Diagram I. Tight End / Slot

Diagram II. Trips Closed (TE to the boundary)

Diagram III. Trey

Diagram IV. 3X2 (with Y or T Flexed or in the Slot)

Diagram V. 3X2 (with Y in the Formation)

And because Erickson never wanted to bring the defense towards the ball, his passing game, by design, was designed to create an environment that would stretch the field horizontally, which he would then attack vertically. Consequently, Erickson eschewed routes that could possibly negate the horizontal stretch of his formations, for those that would always “push” the defense off the ball, creating even more vertical space between it and the offense.

Does this mean that Erickson’s one-back was not a ball-control offense, that it was always trying to go for the deep shot? No, only that he sought a way of throwing the ball that would not draw the defense towards the formation, and thus, towards the ball. As a result, what you see is a pass offense based around vertical stems, be they seams and benders, or option routes paired with posts and digs over top.

Now, before continuing, I want to head a potential problem off at the pass: rightfully, many coaches would look at this and say that without an aggressive shallow or drive game, how did he manage to control the linebackers? After all, this is essentially the problem Northwestern had a decade ago after their first big year in the spread offense; they had a half-field passing game to either side of the formation, but with nothing over the middle because of wide splits their receivers took. For this, much more so than Northwestern, Erickson used option routes that effectively prevented the linebackers from providing hard and aggressive run support.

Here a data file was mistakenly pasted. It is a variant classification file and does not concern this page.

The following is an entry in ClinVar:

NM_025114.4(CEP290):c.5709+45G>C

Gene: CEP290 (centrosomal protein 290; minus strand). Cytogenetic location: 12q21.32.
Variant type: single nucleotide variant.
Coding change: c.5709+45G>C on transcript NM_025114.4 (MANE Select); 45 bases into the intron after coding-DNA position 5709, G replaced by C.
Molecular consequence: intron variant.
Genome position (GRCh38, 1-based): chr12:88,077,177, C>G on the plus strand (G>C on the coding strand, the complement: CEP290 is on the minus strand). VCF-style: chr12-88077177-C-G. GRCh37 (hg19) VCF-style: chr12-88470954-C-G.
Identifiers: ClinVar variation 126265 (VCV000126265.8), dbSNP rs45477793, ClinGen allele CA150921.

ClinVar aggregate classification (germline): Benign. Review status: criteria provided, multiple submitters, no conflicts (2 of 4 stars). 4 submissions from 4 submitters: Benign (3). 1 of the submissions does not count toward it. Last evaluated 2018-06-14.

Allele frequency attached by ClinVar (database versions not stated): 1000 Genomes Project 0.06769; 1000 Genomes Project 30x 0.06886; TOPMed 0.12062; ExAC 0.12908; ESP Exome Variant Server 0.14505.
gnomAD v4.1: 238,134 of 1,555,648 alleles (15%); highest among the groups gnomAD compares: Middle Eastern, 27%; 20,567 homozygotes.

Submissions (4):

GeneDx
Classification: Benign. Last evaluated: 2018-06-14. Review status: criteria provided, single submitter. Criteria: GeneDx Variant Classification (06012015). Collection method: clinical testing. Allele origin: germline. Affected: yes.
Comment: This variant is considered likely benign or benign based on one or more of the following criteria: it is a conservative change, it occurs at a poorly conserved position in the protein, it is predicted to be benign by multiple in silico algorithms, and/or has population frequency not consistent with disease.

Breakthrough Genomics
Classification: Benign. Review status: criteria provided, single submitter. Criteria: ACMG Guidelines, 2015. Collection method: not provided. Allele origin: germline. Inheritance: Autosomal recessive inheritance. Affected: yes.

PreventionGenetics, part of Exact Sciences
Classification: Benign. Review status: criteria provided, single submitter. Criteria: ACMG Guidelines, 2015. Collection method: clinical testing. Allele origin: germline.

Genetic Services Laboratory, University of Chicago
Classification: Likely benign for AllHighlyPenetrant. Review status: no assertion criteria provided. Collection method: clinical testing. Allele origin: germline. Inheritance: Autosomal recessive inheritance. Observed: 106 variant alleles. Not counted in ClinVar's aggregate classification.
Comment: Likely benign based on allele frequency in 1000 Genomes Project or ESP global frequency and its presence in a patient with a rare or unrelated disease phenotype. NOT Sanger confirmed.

So what does any of this have to do with Noel Mazzone? I think what we need to remember is that for a while, and even recently, when coaches hear Mazzone’s name they equate it not just with Snag, but with shallows and other layered concepts. And there is undoubtedly a great deal of truth to this, because for a while shallows and crossers were the bread and butter staples of any Mazzone offense; and while he recognized the need to get vertical even then to prevent people from squatting on his underneath stuff, it was, as will be covered in a future post, usually paired on the back side of his shallows. But shallows are not what characterize Arizona State’s current offense; in fact, one can say that while shallows and drives remain an important part of Mazzone’s current offense, they now play a decidedly more secondary role to his Arizona State’s Vertical game. And this is why, I think, Mazzone was so attractive to Erickson, because Mazzone’s current offensive thinking, from the role formations and verticals, to a simple, yet effective inside zone running game, effectively is entirely in synch with Erickson’s base offensive values.